In the months following the fall 1998 murder of gay college student Matthew Shepard, in Laramie, WY, director Moises Kaufman and members of his Tectonic Theater Project traveled to the city (population 26,687) to see if there was material in the event for a play. They didn't exactly know what the nature of the piece would be, but using profits from Kaufman's earlier Off-Broadway and regional smash, Gross Indecency: The Three Trials of Oscar Wilde, company members (writers, directors, dramaturgs, actors) visited Laramie several times and collected hundreds of hours of interviews. In New York City, the material was sifted though and, in rehearsals and workshops, actors performed some of "characters" they had interviewed -- quirky, humane Laramie locals who were examining themselves through the lens of what was arguably one of the crimes of the century. In the process, a Tectonic writers' group splintered off to create the script, research continued, workshops were mounted and the piece took form. It was decided early that the play, The Laramie Project, would not be about Shepard, but about the town's response to the crime -- and about Tectonic's response to the varied people of Laramie. Collage? Docudrama? Brechtian? The play, opening at the Union Square Theatre May 18 after a tryout in Denver, is all of that. And it's likely to be talked about with the same passion as the crime was. Kaufman spoke with Playbill On-Line about the project and its development.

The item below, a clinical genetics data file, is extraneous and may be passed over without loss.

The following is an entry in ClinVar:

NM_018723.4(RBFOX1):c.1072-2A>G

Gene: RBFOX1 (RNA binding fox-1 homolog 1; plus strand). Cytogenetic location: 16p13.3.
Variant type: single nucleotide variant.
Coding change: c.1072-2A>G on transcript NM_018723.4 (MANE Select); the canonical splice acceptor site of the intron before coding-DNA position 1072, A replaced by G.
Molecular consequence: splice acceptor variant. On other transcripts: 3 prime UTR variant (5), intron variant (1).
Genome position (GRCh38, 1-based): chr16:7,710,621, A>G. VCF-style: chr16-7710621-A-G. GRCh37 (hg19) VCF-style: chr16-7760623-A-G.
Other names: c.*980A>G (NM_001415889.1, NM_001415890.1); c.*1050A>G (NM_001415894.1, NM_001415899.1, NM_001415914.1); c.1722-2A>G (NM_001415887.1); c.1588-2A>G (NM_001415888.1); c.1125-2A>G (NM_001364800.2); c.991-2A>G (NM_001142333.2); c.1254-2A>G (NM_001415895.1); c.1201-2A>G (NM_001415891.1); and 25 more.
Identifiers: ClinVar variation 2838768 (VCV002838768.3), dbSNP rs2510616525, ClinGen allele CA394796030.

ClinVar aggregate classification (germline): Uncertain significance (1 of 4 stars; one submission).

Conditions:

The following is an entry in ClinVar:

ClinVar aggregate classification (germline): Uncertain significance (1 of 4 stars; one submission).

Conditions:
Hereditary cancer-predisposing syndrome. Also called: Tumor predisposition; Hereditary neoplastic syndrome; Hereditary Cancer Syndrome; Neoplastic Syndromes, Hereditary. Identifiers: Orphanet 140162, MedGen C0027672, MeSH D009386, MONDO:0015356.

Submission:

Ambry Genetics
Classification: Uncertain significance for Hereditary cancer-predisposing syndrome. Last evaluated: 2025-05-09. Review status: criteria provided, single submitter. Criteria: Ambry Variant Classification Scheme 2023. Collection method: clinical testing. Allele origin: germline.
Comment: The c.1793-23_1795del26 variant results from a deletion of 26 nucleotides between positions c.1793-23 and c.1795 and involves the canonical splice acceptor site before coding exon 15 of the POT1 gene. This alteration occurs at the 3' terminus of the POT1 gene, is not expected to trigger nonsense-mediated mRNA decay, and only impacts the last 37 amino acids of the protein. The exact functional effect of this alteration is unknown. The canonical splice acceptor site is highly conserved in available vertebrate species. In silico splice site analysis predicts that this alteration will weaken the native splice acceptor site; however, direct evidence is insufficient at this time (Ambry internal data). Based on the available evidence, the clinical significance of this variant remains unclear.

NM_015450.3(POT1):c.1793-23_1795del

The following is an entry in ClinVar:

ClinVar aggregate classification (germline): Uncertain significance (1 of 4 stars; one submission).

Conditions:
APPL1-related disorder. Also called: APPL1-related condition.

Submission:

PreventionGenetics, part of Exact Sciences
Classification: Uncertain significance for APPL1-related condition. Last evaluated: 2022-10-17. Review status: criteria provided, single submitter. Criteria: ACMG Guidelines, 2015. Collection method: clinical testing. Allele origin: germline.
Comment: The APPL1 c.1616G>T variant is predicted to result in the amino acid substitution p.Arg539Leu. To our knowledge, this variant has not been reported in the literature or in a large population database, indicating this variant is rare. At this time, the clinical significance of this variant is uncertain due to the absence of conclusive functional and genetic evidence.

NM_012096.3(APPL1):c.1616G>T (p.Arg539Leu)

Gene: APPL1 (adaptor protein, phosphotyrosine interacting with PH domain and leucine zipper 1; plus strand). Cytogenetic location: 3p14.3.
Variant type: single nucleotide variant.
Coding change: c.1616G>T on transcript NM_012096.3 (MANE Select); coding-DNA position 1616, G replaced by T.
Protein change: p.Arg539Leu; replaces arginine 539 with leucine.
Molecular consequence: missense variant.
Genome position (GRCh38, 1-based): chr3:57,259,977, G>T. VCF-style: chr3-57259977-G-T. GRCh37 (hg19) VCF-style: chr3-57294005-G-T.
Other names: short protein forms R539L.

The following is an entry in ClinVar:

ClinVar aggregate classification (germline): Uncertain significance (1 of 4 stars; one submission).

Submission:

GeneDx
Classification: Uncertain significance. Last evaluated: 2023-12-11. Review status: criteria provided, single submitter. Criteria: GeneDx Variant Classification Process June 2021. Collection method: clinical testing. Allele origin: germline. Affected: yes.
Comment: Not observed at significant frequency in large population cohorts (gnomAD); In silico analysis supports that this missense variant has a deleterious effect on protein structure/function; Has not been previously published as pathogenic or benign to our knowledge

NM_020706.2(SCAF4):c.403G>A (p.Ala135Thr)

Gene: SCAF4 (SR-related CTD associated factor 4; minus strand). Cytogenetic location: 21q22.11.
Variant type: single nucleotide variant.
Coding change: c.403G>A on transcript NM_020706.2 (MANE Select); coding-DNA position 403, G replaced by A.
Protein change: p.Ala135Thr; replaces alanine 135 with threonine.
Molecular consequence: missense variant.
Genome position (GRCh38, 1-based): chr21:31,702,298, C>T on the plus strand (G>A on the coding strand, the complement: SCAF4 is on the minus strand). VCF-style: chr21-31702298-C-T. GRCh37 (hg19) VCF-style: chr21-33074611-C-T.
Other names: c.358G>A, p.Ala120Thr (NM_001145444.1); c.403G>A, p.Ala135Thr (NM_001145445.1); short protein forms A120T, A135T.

Playbill On-Line: When The Laramie Project was playing in Denver, it was billed as a "cultural pulse-taking."
Moises Kaufman: The way I think about it is that there are certain events in history that serve as [turning points]. There are a lot of ideas and idealogies and thoughts -- beliefs -- running around in certain cultures at certain times, then something happens that really concentrates all of these thoughts and ideas into a checkpoint, in a way. The trials of Oscar Wilde was an event like that: Full of emotion and passion and pathos, but at the same time if you read the transcripts of the trials you can see where Victorians were in terms of sexuality, gender and class. In the transcripts you hear Victorians speak in their own words and tell you how they're thinking.
PBOL: And you saw the murder of Matthew Shepard as a turning point event?
MK: These kinds of gigantic events really push people to speak.
PBOL: Do you remember where you were when you first heard the news of the murder of Shepard?
MK: Yes. I remember very vividly. I opened the door to my apartment and I picked up The New York Times and there it was. And immediately the image of the fence, for me, was very, very strong. [Shepard was beaten and tied to a fence in the freezing prairie.] That's one of reasons it resonated, because the nature of the crime.
PBOL: The crucifixion image?
MK: A.) the crucifixion or b.) being tied to a fence. To me, that even reverberated to the concentration camps. It's an image that's ripe with metaphors. PBOL: Did your friends in your native Venezuela know about this crime? Was it known internationally?
MK: It was international. They knew about it. The person we interviewed at the hospital said they got three million e-mails from around the world.
PBOL: The facts and tensions of the real story are shocking. For example, the fact that Shepard and his assailant were being treated in the same emergency room at the same time.
MK: I think the most incredible fiction is reality.
PBOL: The piece made me rethink the definition of journalism, of what a reporter is.